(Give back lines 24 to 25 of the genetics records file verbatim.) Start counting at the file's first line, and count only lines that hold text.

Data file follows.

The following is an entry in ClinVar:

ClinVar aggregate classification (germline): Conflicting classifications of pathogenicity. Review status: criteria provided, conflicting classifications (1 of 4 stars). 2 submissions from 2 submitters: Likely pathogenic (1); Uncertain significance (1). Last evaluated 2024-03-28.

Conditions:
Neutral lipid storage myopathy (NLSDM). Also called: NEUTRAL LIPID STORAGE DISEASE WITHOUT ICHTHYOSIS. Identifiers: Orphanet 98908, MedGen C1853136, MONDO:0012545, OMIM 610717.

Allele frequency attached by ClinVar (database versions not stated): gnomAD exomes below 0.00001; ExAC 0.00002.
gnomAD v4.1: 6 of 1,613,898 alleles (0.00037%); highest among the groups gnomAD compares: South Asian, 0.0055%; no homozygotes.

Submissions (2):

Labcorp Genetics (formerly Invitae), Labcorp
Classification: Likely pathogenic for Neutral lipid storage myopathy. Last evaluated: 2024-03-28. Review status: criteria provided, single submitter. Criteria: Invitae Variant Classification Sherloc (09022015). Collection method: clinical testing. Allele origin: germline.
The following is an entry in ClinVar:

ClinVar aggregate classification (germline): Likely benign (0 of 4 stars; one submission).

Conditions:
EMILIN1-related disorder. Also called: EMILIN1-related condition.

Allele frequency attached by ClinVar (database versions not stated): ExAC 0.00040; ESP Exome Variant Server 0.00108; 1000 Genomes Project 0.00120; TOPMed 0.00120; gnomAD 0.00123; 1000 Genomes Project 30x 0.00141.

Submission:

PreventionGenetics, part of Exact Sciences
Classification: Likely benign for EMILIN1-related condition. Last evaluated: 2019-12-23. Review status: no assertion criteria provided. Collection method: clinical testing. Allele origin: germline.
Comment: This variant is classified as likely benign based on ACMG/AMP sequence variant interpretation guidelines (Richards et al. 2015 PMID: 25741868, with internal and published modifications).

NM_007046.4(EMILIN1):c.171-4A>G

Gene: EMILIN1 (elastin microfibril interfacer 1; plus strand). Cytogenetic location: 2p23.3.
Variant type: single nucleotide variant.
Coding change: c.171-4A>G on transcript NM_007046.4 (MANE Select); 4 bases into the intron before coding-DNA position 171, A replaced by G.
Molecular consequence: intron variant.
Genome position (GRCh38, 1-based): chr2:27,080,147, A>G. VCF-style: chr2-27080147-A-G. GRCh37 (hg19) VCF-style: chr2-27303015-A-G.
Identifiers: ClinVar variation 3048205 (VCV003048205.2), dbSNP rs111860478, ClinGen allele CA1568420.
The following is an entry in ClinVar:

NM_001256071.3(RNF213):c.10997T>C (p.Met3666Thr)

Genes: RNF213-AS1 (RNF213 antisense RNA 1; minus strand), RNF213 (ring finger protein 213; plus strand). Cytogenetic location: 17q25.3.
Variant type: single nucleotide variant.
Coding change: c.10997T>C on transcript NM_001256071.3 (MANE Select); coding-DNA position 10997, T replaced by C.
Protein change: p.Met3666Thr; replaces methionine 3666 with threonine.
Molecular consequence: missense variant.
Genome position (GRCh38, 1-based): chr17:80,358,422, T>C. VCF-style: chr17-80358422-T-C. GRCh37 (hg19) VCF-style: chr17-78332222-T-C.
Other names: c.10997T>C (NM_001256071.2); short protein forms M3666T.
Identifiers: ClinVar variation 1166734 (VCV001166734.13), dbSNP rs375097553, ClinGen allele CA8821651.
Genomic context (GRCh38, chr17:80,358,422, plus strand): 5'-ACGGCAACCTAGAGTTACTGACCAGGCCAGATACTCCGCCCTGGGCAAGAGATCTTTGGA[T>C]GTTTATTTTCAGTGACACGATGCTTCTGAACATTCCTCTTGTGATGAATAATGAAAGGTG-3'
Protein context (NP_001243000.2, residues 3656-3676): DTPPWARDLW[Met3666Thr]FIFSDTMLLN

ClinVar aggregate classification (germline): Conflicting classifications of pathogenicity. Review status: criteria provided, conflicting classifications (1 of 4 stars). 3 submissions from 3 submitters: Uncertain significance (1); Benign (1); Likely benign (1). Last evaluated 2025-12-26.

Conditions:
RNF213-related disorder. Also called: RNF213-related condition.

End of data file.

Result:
Genome position (GRCh38, 1-based): chr2:27,080,147, A>G. VCF-style: chr2-27080147-A-G. GRCh37 (hg19) VCF-style: chr2-27303015-A-G.
Identifiers: ClinVar variation 3048205 (VCV003048205.2), dbSNP rs111860478, ClinGen allele CA1568420.